At this juncture in history, we are witnessing a powerful socioeconomic inflection point in how rapid changes to media and communications technology are affecting not only our collective societal discourse and politics but also our individual mental health. The communications revolution of the printing press resulted in the Thirty Years’ War, the complete remaking of Europe, and hundreds of years of witch trials. We are now undergoing a similar revolution in communications technology that could be even more societally disruptive.

This is particularly troubling when it comes to our children, whose brains are still developing. A growing body of research over the years has been showing strong correlations between technologies, such as mobile devices and social media, and a growing collection of psychological pathologies in our children.

In an era dominated by digital advancements, the impact of smartphones and tablets on the developing brain has become a subject of intense concern. Neuroscience research in this area, still in its early stages, grapples with the uncertain long-term implications of increased technology use among young people. Nonetheless, existing studies have revealed a nuanced interplay between the digital landscape and neurodevelopment—providing insight into the profound ways technology has left its mark on the evolving brains of today’s youth.

We have written at length on how the prevalence of portable technology and the ease of access it provides to social media platforms are associated with heightened levels of teen depression and anxiety. A new study conducted by Seoul’s Hanyang University Medical Center analyzed data on more than 50,000 teens. They found that teens who use their smartphones excessively are 66% more likely to report substance use and 22% more likely to contemplate suicide than their peers.[1]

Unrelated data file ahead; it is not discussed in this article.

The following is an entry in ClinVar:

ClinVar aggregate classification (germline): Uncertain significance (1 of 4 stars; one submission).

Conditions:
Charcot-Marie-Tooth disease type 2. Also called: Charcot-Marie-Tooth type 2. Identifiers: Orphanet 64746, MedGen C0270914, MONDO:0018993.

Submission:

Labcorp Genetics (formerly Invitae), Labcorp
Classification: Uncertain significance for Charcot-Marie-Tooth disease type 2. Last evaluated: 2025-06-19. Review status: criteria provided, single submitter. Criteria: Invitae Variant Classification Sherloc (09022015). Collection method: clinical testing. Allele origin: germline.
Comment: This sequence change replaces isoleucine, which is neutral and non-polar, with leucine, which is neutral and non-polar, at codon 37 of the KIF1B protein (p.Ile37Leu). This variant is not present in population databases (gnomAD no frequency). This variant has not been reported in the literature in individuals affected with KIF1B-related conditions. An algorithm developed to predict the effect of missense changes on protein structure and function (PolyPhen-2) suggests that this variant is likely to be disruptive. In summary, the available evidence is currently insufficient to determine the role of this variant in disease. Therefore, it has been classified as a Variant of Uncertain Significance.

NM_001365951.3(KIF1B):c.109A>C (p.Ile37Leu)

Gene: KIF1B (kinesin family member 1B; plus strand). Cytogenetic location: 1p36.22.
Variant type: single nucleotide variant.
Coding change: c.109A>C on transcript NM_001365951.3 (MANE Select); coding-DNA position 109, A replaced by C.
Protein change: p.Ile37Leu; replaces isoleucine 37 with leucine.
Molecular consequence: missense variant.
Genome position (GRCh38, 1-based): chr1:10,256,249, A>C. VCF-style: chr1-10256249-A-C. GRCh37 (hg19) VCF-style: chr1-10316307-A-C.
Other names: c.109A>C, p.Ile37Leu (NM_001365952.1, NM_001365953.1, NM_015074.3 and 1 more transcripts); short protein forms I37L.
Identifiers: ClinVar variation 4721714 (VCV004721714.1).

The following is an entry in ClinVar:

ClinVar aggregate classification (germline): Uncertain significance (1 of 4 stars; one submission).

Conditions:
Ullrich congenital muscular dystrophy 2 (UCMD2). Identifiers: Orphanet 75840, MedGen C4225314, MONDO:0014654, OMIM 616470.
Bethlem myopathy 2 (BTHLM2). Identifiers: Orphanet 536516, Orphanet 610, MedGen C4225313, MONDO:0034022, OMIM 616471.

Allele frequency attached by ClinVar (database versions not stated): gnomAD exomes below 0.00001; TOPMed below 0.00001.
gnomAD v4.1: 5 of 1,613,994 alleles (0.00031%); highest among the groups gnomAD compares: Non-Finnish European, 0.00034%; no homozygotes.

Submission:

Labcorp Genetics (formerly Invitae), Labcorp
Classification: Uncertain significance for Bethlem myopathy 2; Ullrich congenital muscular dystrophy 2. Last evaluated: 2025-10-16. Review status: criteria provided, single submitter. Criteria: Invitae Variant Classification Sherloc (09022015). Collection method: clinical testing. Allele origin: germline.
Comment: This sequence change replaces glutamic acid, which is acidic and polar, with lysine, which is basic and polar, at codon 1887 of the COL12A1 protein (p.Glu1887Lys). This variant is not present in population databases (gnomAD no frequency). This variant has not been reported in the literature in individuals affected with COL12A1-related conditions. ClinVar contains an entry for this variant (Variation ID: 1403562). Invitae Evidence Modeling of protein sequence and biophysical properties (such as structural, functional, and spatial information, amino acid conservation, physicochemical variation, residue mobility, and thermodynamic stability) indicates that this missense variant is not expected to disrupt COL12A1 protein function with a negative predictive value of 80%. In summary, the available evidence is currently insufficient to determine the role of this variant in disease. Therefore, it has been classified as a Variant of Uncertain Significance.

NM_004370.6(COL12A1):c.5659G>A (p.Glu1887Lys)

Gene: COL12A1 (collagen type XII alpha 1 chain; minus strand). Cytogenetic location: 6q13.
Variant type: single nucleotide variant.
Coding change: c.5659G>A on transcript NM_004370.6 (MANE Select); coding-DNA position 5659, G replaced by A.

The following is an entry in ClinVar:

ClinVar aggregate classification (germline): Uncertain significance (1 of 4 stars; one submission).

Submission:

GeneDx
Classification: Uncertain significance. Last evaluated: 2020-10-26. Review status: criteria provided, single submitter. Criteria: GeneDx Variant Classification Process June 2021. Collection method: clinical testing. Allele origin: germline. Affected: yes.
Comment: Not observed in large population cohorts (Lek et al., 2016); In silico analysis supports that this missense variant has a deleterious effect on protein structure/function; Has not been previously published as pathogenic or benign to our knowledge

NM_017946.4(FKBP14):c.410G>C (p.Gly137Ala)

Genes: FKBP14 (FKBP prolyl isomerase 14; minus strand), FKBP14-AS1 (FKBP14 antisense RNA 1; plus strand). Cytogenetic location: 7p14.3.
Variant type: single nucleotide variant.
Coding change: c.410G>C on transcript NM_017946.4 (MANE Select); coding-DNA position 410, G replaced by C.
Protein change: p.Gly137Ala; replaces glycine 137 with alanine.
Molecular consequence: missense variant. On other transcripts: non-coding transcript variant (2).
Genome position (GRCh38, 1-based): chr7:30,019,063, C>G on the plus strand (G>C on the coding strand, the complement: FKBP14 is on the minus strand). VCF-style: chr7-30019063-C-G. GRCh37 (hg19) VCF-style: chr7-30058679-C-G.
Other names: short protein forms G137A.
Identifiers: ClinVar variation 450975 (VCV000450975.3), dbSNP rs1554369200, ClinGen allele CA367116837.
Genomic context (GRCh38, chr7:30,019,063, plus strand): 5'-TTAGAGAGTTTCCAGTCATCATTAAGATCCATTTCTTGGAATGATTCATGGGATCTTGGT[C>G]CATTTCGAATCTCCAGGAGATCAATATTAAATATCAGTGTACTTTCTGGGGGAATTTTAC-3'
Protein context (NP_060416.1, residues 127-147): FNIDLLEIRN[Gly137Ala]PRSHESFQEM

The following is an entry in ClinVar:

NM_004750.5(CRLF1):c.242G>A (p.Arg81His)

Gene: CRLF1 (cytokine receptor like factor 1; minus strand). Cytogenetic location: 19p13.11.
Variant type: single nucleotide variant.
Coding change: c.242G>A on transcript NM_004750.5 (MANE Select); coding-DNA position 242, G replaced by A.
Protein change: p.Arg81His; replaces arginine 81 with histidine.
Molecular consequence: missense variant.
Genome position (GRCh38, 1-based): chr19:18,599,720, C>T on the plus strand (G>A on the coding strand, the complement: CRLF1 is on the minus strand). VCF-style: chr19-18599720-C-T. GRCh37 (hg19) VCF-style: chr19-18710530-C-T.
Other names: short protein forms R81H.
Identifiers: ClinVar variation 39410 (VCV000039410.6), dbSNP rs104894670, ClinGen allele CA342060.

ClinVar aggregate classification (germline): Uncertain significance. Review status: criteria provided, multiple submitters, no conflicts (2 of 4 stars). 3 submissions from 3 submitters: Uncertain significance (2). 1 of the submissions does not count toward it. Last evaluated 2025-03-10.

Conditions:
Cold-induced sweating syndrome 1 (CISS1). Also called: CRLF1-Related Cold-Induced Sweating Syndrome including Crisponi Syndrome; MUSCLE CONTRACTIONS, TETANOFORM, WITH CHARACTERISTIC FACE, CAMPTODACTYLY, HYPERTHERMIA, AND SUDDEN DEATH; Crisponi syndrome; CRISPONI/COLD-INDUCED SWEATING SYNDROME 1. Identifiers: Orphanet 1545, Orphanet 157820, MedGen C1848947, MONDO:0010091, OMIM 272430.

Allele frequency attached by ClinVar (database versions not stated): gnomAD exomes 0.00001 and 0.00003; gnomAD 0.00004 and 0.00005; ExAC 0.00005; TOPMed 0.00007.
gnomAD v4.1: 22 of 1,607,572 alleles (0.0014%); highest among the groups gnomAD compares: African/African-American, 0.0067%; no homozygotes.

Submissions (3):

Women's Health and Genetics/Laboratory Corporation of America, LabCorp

Image: Adobe Stock

As demonstrated by the figure below, researchers have identified a direct correlation between smartphone use and worsening mental well-being:

Source: PLOS One

Corroborating this data is research published earlier this year encompassing nearly 28,000 individuals aged 18-24 across 41 countries. The Global Mind Project’s robust study suggests that delaying the introduction of smartphones in a child’s development correlates with better mental health outcomes.[2]

Source: Sapien Labs

The links between well-being and smartphone use are clear. But what is driving this severe deterioration? Smartphone use is increasingly connected with alterations in the physical structure of teens’ prefrontal cortices—the brain region responsible for executive function over emotion, behavior, and cognition. The heightened neuroplasticity—or the ability of the brain to form and reshape neural connections—during these formative years makes teens even more vulnerable to external influences.

Neuroplasticity is highest during critical developmental windows—including those linked to sensory processing, motor skills, and language systems. These periods, most sensitive in early adolescence, play a pivotal role in shaping cognition.[3] As children interface with technology at increasingly younger ages, it directly impacts their neurocircuitry during critical periods, leaving a lasting impact on the development of their behaviors. Children become more susceptible to anxiety disorders, impaired emotional processing, and neurodevelopmental conditions like ADHD.[4]